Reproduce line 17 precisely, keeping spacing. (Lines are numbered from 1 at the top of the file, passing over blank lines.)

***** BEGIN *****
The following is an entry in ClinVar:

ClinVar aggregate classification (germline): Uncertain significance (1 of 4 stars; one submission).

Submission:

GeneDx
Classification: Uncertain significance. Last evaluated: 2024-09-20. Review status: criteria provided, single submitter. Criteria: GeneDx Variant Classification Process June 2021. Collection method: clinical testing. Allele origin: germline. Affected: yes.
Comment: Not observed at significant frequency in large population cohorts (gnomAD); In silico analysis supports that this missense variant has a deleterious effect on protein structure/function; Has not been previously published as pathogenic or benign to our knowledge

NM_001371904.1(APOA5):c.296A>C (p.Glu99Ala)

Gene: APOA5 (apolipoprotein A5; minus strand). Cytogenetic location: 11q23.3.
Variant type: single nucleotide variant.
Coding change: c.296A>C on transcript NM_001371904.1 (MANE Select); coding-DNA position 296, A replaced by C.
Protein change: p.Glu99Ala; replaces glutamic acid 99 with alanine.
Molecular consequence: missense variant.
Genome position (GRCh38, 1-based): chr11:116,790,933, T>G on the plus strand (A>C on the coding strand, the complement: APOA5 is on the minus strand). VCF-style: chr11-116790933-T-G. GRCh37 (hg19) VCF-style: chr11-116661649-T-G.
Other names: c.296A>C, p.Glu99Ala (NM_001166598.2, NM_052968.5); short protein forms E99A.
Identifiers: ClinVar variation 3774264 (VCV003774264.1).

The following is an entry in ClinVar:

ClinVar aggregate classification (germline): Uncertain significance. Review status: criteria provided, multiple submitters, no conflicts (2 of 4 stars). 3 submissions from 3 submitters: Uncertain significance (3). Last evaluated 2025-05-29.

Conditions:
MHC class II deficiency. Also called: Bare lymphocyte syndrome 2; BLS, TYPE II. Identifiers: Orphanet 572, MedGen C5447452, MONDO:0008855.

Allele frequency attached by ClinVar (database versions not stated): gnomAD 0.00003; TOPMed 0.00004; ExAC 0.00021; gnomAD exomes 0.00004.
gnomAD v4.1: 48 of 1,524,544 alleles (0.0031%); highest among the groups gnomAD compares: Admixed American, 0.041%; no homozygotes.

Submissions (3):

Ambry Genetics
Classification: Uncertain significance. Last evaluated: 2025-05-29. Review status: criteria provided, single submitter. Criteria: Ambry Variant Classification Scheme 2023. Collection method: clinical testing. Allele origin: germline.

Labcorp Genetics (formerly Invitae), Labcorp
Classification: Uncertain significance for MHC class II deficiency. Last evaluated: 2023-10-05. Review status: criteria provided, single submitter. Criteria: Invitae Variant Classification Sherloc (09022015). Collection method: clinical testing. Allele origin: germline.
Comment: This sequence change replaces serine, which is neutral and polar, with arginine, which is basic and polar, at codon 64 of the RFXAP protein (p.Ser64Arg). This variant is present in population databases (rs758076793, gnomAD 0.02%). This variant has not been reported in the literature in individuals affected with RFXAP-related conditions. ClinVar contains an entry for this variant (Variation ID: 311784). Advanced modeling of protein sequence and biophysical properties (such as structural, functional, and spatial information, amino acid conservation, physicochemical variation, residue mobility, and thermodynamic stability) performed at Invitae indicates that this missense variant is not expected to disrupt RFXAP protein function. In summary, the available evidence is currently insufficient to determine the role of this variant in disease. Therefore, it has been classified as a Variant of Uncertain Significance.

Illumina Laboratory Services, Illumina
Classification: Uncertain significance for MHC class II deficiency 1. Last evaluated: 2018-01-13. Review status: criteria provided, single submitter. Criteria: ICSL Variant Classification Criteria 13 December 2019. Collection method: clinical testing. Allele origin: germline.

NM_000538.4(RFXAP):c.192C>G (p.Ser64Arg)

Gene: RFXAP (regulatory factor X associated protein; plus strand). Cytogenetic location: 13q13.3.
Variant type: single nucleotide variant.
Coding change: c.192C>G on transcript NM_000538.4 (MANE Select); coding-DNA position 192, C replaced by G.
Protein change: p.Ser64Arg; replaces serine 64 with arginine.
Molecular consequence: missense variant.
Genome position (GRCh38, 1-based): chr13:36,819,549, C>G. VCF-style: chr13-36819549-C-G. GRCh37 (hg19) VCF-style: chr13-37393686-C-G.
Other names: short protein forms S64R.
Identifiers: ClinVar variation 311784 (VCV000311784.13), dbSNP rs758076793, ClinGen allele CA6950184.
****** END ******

ClinVar aggregate classification (germline): Uncertain significance. Review status: criteria provided, multiple submitters, no conflicts (2 of 4 stars). 3 submissions from 3 submitters: Uncertain significance (3). Last evaluated 2025-05-29.